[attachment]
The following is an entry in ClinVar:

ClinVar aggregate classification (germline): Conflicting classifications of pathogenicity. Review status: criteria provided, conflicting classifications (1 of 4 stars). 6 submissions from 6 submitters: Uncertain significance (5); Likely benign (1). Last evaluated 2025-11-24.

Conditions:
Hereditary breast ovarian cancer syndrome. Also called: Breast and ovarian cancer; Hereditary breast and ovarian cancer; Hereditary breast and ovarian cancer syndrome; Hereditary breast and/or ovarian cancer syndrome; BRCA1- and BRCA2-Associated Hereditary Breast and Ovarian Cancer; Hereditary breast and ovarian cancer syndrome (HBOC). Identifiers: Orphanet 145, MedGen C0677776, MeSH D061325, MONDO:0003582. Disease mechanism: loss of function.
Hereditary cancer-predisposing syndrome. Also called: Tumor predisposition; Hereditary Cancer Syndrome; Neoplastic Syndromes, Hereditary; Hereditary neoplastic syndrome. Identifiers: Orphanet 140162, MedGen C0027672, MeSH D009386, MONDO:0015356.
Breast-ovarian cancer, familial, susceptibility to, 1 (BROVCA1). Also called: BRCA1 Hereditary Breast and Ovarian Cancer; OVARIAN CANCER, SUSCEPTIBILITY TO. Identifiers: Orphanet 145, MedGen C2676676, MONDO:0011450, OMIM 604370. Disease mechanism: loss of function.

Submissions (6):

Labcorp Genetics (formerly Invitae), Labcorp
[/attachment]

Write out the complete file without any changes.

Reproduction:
The following is an entry in ClinVar:

ClinVar aggregate classification (germline): Conflicting classifications of pathogenicity. Review status: criteria provided, conflicting classifications (1 of 4 stars). 6 submissions from 6 submitters: Uncertain significance (5); Likely benign (1). Last evaluated 2025-11-24.

Conditions:
Hereditary breast ovarian cancer syndrome. Also called: Breast and ovarian cancer; Hereditary breast and ovarian cancer; Hereditary breast and ovarian cancer syndrome; Hereditary breast and/or ovarian cancer syndrome; BRCA1- and BRCA2-Associated Hereditary Breast and Ovarian Cancer; Hereditary breast and ovarian cancer syndrome (HBOC). Identifiers: Orphanet 145, MedGen C0677776, MeSH D061325, MONDO:0003582. Disease mechanism: loss of function.
Hereditary cancer-predisposing syndrome. Also called: Tumor predisposition; Hereditary Cancer Syndrome; Neoplastic Syndromes, Hereditary; Hereditary neoplastic syndrome. Identifiers: Orphanet 140162, MedGen C0027672, MeSH D009386, MONDO:0015356.
Breast-ovarian cancer, familial, susceptibility to, 1 (BROVCA1). Also called: BRCA1 Hereditary Breast and Ovarian Cancer; OVARIAN CANCER, SUSCEPTIBILITY TO. Identifiers: Orphanet 145, MedGen C2676676, MONDO:0011450, OMIM 604370. Disease mechanism: loss of function.

Submissions (6):

Labcorp Genetics (formerly Invitae), Labcorp